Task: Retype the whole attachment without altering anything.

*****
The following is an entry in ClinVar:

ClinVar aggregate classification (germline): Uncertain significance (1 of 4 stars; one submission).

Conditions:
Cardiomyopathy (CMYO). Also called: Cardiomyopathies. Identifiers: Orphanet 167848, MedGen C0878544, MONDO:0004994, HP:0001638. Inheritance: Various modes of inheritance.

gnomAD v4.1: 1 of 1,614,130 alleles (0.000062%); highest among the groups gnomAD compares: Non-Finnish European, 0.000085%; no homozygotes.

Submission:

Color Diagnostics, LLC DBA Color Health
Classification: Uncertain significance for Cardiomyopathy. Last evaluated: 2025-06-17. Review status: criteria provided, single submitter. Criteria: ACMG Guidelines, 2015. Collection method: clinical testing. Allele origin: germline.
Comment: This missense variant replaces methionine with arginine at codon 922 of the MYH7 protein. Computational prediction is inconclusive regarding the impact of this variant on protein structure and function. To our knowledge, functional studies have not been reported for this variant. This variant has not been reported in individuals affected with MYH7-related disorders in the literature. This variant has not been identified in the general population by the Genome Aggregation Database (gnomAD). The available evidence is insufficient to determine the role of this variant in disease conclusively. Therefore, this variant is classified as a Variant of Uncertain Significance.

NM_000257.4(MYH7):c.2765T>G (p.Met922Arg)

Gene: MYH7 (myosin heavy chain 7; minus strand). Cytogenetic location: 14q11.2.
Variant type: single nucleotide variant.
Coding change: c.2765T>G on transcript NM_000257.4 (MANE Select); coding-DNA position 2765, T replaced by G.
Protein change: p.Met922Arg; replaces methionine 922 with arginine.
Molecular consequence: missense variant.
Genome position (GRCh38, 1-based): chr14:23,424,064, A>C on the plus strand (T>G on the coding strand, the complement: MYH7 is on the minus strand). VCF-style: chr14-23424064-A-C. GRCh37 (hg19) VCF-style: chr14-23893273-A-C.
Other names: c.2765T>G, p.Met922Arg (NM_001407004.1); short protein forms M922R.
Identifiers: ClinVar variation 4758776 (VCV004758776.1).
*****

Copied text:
The following is an entry in ClinVar:

ClinVar aggregate classification (germline): Uncertain significance (1 of 4 stars; one submission).

Conditions:
Cardiomyopathy (CMYO). Also called: Cardiomyopathies. Identifiers: Orphanet 167848, MedGen C0878544, MONDO:0004994, HP:0001638. Inheritance: Various modes of inheritance.

gnomAD v4.1: 1 of 1,614,130 alleles (0.000062%); highest among the groups gnomAD compares: Non-Finnish European, 0.000085%; no homozygotes.

Submission:

Color Diagnostics, LLC DBA Color Health
Classification: Uncertain significance for Cardiomyopathy. Last evaluated: 2025-06-17. Review status: criteria provided, single submitter. Criteria: ACMG Guidelines, 2015. Collection method: clinical testing. Allele origin: germline.
Comment: This missense variant replaces methionine with arginine at codon 922 of the MYH7 protein. Computational prediction is inconclusive regarding the impact of this variant on protein structure and function. To our knowledge, functional studies have not been reported for this variant. This variant has not been reported in individuals affected with MYH7-related disorders in the literature. This variant has not been identified in the general population by the Genome Aggregation Database (gnomAD). The available evidence is insufficient to determine the role of this variant in disease conclusively. Therefore, this variant is classified as a Variant of Uncertain Significance.

NM_000257.4(MYH7):c.2765T>G (p.Met922Arg)

Gene: MYH7 (myosin heavy chain 7; minus strand). Cytogenetic location: 14q11.2.
Variant type: single nucleotide variant.
Coding change: c.2765T>G on transcript NM_000257.4 (MANE Select); coding-DNA position 2765, T replaced by G.
Protein change: p.Met922Arg; replaces methionine 922 with arginine.
Molecular consequence: missense variant.
Genome position (GRCh38, 1-based): chr14:23,424,064, A>C on the plus strand (T>G on the coding strand, the complement: MYH7 is on the minus strand). VCF-style: chr14-23424064-A-C. GRCh37 (hg19) VCF-style: chr14-23893273-A-C.
Other names: c.2765T>G, p.Met922Arg (NM_001407004.1); short protein forms M922R.
Identifiers: ClinVar variation 4758776 (VCV004758776.1).